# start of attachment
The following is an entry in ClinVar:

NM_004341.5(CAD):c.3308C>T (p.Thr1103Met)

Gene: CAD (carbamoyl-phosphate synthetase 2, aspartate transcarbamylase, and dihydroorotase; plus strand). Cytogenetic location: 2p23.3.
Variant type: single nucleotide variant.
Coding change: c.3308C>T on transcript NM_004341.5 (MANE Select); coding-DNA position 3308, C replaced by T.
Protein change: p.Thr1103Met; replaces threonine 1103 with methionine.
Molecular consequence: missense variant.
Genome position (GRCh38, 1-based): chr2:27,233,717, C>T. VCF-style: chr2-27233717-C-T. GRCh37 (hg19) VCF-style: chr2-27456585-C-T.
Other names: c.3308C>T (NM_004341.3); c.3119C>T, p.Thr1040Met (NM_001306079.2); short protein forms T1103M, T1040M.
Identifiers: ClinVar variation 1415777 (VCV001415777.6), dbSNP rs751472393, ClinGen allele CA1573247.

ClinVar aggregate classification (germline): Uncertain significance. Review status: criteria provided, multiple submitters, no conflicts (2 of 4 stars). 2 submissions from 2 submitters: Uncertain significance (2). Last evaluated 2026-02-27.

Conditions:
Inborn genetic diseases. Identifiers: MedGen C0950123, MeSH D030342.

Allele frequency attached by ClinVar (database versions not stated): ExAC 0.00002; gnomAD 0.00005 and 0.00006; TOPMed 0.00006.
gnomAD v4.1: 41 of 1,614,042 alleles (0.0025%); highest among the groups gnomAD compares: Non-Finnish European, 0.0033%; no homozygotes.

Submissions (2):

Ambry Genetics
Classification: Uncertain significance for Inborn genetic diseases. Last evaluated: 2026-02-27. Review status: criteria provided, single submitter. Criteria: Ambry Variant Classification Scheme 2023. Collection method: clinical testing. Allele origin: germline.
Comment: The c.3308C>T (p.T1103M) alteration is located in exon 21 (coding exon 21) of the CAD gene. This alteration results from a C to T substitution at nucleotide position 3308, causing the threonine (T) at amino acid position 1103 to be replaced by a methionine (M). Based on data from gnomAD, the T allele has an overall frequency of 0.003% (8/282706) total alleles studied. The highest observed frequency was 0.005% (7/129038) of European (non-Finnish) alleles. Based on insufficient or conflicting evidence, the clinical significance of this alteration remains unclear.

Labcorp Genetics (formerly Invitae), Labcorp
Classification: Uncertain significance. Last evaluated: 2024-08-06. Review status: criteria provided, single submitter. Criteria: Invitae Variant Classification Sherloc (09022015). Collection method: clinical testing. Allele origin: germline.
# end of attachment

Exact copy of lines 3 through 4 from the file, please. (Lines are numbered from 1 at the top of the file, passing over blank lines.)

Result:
Gene: CAD (carbamoyl-phosphate synthetase 2, aspartate transcarbamylase, and dihydroorotase; plus strand). Cytogenetic location: 2p23.3.
Variant type: single nucleotide variant.